The Connection Between Heart Disease and Other Metabolic Diseases
February 15, 2019
February is American Heart Month – a time when we raise awareness about the importance of heart health to avoid the risks associated with cardiovascular disease. Most of us have at least some idea about how to take care of our heart, e.g., eat right, exercise regularly, don’t smoke, etc. But many people don’t realize that one of the biggest enemies to heart health begins in a completely different system of the body – namely, the metabolic system, the process by which your body converts nutrients into energy.
Metabolic disorders like type-2 diabetes, metabolic syndrome and insulin resistance can significantly increase your risk of cardiovascular disease and heart attack. In fact, the American Heart Association lists diabetes as only one of seven controllable risk factors for heart attack, along with poor diet, lack of exercise, smoking, obesity, high blood pressure and high cholesterol. But this list doesn’t tell the whole story. The fact is, diabetes and other metabolic disorders can actually produce three of the seven heart attack risk factors – obesity, high blood pressure and high cholesterol. In other words, if you have diabetes, you’re probably also experiencing hypertension, elevated cholesterol and weight gain – all of which multiply your risk of heart disease substantially.
A Look at the Numbers
The science behind the connection between heart and metabolic diseases is both indisputable and sobering. Consider the following:
- Sixty-eight percent of adults with diabetes aged 65 or older will die of cardiovascular disease, not directly from the diabetes itself.
- Adults with diabetes are 2-4 times more likely to die from heart disease than non-diabetic adults.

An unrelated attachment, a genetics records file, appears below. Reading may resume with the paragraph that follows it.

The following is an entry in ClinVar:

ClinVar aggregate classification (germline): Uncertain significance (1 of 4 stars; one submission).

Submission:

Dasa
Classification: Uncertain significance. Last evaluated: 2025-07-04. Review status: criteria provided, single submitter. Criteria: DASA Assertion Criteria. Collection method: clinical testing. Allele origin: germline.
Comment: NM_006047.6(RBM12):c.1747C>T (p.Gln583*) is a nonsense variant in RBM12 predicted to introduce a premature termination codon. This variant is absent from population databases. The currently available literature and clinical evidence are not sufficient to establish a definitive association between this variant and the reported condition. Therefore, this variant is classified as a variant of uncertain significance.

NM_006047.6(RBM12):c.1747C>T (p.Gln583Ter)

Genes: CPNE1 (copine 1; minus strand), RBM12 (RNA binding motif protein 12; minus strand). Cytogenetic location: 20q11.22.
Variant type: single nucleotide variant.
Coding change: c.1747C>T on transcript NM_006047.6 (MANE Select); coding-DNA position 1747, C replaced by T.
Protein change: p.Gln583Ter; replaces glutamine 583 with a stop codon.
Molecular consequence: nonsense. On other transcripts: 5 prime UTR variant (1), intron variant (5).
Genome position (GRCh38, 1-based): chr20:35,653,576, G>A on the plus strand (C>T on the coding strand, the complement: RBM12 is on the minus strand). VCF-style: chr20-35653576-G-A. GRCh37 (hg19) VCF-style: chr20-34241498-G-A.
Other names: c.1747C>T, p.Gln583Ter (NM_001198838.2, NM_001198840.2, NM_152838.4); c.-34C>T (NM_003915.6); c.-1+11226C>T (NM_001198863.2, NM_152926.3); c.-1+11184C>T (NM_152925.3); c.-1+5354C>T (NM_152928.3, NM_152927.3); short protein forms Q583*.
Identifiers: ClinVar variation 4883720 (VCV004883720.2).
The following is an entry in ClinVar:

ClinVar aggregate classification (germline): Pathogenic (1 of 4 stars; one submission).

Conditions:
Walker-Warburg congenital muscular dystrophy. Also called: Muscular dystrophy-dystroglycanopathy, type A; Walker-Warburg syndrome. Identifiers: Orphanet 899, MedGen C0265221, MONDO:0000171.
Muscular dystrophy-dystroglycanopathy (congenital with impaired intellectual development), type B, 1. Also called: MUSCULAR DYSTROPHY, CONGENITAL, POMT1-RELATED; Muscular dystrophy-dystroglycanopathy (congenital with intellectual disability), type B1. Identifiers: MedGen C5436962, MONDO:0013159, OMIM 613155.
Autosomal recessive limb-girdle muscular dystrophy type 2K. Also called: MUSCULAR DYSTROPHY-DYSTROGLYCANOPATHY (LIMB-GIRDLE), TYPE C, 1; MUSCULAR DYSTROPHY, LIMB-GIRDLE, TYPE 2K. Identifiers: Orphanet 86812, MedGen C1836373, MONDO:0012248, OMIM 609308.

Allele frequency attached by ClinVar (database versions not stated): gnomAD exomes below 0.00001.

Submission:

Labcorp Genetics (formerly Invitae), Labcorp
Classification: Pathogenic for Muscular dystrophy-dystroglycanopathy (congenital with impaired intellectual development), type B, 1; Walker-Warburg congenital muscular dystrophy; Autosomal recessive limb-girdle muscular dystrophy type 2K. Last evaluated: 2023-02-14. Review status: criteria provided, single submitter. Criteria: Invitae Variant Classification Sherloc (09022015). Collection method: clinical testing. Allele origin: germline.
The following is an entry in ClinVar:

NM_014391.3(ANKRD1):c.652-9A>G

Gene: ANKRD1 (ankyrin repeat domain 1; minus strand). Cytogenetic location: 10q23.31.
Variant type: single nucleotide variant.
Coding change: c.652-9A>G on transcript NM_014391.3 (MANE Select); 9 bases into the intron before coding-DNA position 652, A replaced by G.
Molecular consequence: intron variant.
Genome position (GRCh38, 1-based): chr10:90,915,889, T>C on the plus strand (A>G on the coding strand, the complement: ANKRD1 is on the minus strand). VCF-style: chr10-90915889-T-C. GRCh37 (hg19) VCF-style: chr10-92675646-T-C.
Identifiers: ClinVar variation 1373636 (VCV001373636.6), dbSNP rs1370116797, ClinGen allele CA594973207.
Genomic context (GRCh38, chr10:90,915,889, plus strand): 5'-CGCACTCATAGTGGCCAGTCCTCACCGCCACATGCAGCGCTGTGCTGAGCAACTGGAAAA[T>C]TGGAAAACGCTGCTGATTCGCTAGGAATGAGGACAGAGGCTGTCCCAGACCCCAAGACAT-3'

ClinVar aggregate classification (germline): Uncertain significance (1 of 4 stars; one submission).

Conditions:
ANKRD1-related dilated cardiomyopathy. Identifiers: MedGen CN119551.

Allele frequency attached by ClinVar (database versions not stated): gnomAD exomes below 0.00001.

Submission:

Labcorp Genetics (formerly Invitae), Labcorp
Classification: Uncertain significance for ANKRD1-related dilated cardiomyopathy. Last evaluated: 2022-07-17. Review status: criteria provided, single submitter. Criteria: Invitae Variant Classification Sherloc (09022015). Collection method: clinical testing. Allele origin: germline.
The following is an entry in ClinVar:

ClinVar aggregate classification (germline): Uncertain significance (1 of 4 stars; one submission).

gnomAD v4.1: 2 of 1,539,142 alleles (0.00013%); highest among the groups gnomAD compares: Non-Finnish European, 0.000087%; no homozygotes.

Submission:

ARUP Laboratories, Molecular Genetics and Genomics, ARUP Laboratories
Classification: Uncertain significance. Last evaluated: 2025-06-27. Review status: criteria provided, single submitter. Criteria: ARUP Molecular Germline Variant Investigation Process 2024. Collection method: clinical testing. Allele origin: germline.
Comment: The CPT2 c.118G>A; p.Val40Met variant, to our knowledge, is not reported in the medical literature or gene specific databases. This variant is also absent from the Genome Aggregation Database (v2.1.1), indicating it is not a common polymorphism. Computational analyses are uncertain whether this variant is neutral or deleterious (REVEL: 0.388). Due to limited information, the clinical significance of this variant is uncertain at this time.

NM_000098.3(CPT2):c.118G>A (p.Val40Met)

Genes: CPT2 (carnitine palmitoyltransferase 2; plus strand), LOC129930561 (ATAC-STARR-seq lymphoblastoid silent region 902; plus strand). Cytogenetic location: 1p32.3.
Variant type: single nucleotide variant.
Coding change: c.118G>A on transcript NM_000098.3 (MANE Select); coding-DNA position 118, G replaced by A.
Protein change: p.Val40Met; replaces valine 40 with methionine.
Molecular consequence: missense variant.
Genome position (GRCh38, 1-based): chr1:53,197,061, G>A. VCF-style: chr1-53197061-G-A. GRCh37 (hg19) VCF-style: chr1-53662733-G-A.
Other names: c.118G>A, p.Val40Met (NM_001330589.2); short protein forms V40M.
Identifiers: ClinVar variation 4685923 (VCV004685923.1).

- People with diabetes who experience a heart attack are more likely to die from it.
- Metabolic syndrome, an insulin resistance issue that is a precursor to diabetes, affects 23 percent of adults.
- About one-half of men with metabolic syndrome will develop diabetes; about one-third will develop cardiovascular disease. Risks are also elevated in females.
Why Do Metabolic Disorders Increase the Risk of Heart Disease?
The primary culprit here is elevated glucose in the blood, i.e., blood sugar. Metabolic disorders affect the production of insulin, the hormone that regulates blood sugar in the body. Over time, high blood sugar can cause damage to blood vessels and nerves. It can also result in increased triglycerides, or fats, in the blood stream, which can harden and thicken arteries and prohibit blood flow. Consequently, this can cause undue stress on the heart as well as possible blockages.
How You Can Reduce Your Risk
The good news is that metabolic disorders can be treated, and in many cases even reversed – provided they have not progressed to the diabetes stage. Some things you can do to lower your risks:
- Eat a heart-healthy diet. Consult with a nutritionist for a personalized diet plan that optimizes your blood sugar levels.
- Exercise. Aerobic exercise of 30 minutes a day (even in three 10-minute intervals) can improve insulin levels.
- Lose weight. A weight loss of even 5-10 percent of your body weight can go a long way toward improving metabolic and heart health.
- Watch your numbers. Get regular checkups to monitor the following numbers:
- Blood pressure—optimally 120/80 or lower
- Triglycerides—optimally 150 or lower
- LDL cholesterol—optimally 100 or lower
- Fasting glucose levels – optimally 100 or lower
If any of these numbers are elevated, talk with your doctor to discuss strategies for getting them back to safe levels.
All told, your best pathway to heart health is a whole-person approach – watching not just your heart rate, blood pressure and cholesterol, but also your weight, diet and glucose levels to make sure your metabolism stays on track. If you have any questions, talk to your healthcare professional this month to learn more. If you don’t have a primary healthcare provider, visit www.huronregional.org/find-a-doc.
Source: American Heart Association
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